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How to Jump Ahead of the Competition

How to Jump Ahead of the Competition

by Tim Hughes | @Timothy_Hughes | LinkedIn

Want to sell more than your competition and have more market share? Here’s how you do that.

Do a competitive analysis between you and your competition. Chalk up the amount you are spending on marketing and the number of salespeople you have. Now you will probably have to guess at the marketing spend and number of salespeople, but you should be able to guess and compare.

So you now have a table, comparing your you marketing spend and sales people with your competition.

The objective is to sell more than your competition? So How are you going to do this?

You could increase your marketing budget to be more than your competitor. You could recruit more sales people, to have more sales people than the competitor with the most salespeople. It’s that simple.

Now 9 people out of 10 who are reading this will say, there is no way I can have more marketing budget than my competition and there is no way I can have more sales people.  So what you going to do?

Simple.  You have to disrupt.

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Four things you could be doing on Linkedin which stop you from being attractive to the C-Suite

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Four things you could be doing on Linkedin which stop you from being attractive to the C-Suite

Four things you could be doing on Linkedin which stop you from being attractive to the C-Suite

by Adam Gray | @AGSocialMedia | LinkedIn

If you sell low priced things to junior people within an organisation then actually you don’t need to bother about your personal brand. What you do is probably pretty transactional and the buyer might not really care about doing too much due diligence. The further up within an organisation you need to be, the more difficult a task it is to look interesting to the people you need to engage.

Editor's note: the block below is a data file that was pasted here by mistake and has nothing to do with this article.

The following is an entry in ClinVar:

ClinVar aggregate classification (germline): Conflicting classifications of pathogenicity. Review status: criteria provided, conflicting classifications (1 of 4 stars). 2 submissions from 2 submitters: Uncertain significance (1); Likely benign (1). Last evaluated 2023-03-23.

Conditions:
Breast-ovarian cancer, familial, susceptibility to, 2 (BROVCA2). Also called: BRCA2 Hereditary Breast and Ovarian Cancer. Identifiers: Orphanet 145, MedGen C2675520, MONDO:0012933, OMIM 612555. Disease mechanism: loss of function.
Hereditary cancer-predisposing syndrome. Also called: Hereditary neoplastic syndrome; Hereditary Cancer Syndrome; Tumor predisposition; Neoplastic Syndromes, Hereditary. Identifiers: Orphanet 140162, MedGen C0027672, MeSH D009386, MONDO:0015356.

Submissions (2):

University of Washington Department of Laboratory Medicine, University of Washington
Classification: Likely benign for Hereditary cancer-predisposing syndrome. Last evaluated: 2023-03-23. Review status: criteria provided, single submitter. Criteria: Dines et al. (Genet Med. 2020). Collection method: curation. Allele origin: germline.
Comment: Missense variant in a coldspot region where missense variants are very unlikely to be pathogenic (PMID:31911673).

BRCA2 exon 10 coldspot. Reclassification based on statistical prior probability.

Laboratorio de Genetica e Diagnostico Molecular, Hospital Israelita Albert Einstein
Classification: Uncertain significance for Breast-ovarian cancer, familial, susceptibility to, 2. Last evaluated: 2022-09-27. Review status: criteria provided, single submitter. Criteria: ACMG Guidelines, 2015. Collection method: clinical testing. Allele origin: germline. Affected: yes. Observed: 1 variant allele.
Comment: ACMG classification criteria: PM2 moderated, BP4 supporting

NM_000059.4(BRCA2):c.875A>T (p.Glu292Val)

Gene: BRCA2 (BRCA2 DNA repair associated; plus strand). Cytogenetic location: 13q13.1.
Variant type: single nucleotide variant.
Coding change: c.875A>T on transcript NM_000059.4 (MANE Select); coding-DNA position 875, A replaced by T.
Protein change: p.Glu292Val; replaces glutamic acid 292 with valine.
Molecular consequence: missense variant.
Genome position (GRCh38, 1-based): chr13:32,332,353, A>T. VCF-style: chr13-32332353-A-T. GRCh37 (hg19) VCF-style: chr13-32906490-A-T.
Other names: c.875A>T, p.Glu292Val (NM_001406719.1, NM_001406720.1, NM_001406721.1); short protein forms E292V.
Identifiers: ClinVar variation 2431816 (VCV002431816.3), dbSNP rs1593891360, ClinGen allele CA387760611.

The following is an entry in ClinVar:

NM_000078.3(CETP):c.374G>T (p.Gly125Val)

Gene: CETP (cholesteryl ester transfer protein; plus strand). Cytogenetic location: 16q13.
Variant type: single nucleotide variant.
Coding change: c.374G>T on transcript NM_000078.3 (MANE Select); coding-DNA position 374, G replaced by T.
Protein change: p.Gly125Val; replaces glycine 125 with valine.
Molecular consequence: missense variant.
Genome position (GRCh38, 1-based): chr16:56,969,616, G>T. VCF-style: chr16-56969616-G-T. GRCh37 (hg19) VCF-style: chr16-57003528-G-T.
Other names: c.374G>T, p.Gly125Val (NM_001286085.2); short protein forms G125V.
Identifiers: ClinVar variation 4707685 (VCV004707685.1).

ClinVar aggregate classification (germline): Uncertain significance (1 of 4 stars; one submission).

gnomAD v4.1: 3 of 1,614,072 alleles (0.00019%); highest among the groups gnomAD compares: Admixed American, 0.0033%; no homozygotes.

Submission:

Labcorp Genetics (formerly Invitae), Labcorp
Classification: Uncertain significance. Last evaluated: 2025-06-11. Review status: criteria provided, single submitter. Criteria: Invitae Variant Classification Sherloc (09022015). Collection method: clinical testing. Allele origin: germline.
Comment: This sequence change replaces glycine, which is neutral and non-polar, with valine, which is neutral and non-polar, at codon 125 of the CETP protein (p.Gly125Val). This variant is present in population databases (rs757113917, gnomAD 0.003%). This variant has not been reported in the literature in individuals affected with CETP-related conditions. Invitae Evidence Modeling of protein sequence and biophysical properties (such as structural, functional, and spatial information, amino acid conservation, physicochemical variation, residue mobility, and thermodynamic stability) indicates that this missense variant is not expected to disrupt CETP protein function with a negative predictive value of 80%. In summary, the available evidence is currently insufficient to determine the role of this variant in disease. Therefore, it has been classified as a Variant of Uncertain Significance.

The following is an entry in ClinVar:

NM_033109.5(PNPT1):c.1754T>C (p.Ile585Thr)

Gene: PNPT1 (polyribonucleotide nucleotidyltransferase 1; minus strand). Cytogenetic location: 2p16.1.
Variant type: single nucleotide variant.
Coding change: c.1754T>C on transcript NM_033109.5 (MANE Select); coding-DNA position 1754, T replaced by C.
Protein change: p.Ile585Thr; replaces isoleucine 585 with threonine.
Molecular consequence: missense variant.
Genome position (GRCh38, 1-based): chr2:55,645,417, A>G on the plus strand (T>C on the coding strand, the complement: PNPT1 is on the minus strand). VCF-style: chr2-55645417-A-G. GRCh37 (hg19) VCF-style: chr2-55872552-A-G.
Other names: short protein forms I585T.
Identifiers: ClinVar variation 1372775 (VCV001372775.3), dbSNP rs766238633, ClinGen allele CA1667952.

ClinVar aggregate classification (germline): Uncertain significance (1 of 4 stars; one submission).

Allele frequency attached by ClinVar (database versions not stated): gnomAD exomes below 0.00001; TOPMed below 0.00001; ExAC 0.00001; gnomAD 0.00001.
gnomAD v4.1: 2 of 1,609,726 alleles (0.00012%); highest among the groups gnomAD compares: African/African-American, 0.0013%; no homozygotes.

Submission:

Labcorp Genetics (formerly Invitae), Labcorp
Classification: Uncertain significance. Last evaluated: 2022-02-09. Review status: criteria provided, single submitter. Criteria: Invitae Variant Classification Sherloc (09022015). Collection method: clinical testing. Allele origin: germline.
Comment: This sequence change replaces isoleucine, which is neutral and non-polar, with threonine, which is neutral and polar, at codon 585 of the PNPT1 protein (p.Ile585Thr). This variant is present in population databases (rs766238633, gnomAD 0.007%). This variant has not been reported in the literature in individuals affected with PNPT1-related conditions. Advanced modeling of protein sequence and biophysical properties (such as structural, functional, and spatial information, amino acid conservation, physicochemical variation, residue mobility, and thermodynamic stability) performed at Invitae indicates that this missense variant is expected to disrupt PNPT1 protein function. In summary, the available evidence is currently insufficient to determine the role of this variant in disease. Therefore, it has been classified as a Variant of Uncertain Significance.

Plenty or marketing automation type companies will give you a formulaic route to “drive registrations” or “optimise clickthrough” and whilst that may work for managers it certainly WILL NOT work for the CEO.

Selling at the top level within an organisation requires skill, patience and an ability to put yourself in their shoes and ask yourself “is what I am doing going to turn them on…or off.” Every “icon” you put in your headline or “click here to book a time” or “register now” button will turn away the very people that you want to engage.

You know it and I know it.

So what will work then? How can you get in front of the CEO on LinkedIn and have them take you seriously?

  1. You need a strong personal brand. Not a “landing page” or a “call to action” or an “advert” but a clear story about why the reader should like and trust and believe in them and in what you say. You can mention what you do and why this maters but remember – people buy from people so the thing that is really on sale here is you!